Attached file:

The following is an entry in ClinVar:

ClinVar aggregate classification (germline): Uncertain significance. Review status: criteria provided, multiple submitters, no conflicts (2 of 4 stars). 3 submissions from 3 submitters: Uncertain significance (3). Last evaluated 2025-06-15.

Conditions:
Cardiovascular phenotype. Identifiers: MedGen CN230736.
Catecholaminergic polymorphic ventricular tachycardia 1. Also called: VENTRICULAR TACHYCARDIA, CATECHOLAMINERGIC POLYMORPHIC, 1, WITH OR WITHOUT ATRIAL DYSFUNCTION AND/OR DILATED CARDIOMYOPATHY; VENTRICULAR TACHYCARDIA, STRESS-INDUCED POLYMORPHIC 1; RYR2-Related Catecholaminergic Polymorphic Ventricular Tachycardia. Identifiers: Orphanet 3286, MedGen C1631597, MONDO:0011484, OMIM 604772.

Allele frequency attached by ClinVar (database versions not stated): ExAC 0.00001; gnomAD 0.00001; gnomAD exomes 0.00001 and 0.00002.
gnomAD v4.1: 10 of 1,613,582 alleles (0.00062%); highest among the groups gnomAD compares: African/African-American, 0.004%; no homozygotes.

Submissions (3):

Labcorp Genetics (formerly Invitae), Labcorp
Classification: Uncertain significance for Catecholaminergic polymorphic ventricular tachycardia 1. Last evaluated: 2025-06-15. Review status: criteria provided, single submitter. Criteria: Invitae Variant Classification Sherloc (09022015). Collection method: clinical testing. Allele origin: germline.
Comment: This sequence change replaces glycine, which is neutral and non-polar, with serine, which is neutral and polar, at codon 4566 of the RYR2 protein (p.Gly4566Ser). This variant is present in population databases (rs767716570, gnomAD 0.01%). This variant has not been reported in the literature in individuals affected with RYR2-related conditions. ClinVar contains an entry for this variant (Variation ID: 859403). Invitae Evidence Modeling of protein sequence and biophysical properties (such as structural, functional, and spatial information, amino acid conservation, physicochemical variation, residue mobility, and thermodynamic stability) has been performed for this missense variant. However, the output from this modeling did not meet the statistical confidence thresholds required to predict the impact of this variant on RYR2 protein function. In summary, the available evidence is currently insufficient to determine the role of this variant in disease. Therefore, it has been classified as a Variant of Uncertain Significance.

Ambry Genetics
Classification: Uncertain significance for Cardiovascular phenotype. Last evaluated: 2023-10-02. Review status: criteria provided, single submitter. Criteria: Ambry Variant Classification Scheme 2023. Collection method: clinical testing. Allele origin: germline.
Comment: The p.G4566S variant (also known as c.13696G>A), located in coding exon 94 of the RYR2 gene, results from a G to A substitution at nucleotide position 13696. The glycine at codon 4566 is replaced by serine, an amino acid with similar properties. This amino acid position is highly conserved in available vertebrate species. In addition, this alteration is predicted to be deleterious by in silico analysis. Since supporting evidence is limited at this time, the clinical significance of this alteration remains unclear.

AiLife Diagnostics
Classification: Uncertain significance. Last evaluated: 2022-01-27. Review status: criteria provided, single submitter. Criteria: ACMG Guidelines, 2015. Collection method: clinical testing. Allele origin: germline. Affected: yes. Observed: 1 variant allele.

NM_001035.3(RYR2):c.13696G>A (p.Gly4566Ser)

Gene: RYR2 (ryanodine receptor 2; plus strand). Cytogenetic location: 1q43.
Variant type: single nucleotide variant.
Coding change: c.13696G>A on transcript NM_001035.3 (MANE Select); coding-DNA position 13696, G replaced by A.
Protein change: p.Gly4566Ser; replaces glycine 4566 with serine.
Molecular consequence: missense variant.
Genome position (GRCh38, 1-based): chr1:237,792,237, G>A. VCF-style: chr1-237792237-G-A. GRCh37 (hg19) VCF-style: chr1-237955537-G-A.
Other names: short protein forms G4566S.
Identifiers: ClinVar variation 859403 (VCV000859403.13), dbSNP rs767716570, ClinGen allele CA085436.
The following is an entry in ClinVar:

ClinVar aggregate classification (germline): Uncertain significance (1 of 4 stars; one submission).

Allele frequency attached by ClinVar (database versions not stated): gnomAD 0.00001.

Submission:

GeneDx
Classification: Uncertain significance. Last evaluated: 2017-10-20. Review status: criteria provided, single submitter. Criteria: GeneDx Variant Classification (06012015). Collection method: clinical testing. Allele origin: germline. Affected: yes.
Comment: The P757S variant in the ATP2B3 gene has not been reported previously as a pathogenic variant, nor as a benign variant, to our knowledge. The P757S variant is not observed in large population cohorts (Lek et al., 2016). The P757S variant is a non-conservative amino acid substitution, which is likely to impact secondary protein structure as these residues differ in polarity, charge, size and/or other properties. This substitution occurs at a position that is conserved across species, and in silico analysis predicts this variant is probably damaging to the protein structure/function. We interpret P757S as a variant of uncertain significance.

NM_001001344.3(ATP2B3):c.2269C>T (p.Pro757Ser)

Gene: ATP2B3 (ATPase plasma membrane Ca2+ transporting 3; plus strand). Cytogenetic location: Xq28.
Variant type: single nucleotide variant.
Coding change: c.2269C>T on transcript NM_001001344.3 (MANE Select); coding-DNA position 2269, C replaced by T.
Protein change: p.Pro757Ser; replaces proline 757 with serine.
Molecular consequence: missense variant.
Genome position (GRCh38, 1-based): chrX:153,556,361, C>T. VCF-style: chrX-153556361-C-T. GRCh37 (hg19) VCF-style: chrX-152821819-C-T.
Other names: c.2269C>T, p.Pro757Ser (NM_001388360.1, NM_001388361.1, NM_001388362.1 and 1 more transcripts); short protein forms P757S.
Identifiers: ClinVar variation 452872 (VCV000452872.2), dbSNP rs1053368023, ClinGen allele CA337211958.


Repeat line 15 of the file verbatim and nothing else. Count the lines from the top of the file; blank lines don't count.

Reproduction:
AiLife Diagnostics